TriStar Southern Hills Medical Center: A Model for Work-Based Learning
Key Factors to Southern Hills’ Success
- Providing opportunities for students to adequately train and learn new skills
- Offering a team-based work environment
- Demonstrating a commitment to partnership with school district
- Willing to work with school staff to support youth
- Offering work-based learning program
- Developing long-term partnerships with employers
- Working to meet the needs of the employer as well as youth
For 14 years, students from Mr. D’s class at Glencliff High School have been a part of the Southern Hills family. Mr. D (full name John DeJarnette) is a teacher with Metro Nashville’s Community Based Transition Program (CBTP). CBTP provides community-based vocational training for students who have graduated with a special education diploma.
The students work a variety of jobs at Southern Hills across several different departments, assisting with such tasks as preparing meals, stocking supplies and linens, and stuffing envelopes. In addition to gaining work experience, the students cultivate valuable social skills, interacting with the public and hospital staff. TriStar Southern Hills Medical Center CEO Thomas Ozburn observes, “It only takes one instance of meeting these young people to alleviate any stereotypical fears that might be associated with working with people with disabilities.”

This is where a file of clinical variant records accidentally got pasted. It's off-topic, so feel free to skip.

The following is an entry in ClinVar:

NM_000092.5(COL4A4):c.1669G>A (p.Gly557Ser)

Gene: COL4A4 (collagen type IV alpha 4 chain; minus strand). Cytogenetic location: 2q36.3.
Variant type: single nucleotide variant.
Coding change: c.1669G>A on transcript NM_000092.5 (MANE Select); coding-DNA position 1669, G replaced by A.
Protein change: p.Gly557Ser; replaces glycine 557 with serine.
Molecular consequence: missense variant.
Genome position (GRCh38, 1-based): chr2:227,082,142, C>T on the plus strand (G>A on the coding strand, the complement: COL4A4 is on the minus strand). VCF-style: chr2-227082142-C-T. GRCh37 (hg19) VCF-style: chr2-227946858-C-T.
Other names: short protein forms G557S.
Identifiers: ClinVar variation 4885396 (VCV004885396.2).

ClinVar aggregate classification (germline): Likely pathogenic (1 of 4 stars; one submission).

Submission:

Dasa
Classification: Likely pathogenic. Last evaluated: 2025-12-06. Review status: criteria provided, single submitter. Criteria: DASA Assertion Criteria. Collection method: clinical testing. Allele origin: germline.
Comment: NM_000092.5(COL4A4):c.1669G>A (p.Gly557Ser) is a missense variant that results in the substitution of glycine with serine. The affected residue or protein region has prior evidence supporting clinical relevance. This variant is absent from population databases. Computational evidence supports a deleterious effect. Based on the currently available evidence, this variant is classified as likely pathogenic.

Southern Hills provides a great learning and working environment for Mr. D’s class, but medical center staff are quick to point out that the students are also a real asset to the medical center. Ozburn notes that the students make the hospital a much richer environment. “What some people would maybe characterize as a disability, others might characterize as a strength,” says Ozburn. “For those individuals we have brought on board, it’s opened our eyes to number one, just seeing what these unique individuals have to offer.” Director of Support Services Michah Yandell points out that the students provide services that cannot be filled with the rest of the hospital staff, and adds that they improve relationships with the staff and visitors who encounter them.
The success of CBTP at Southern Hills serves as a model for work-based learning, no matter what industry. “You don’t have to be in healthcare to do this. Anybody can do this,” Ozburn emphasizes. School districts and employers can use the key factors to Southern Hills success to create or strengthen their own partnerships and programs.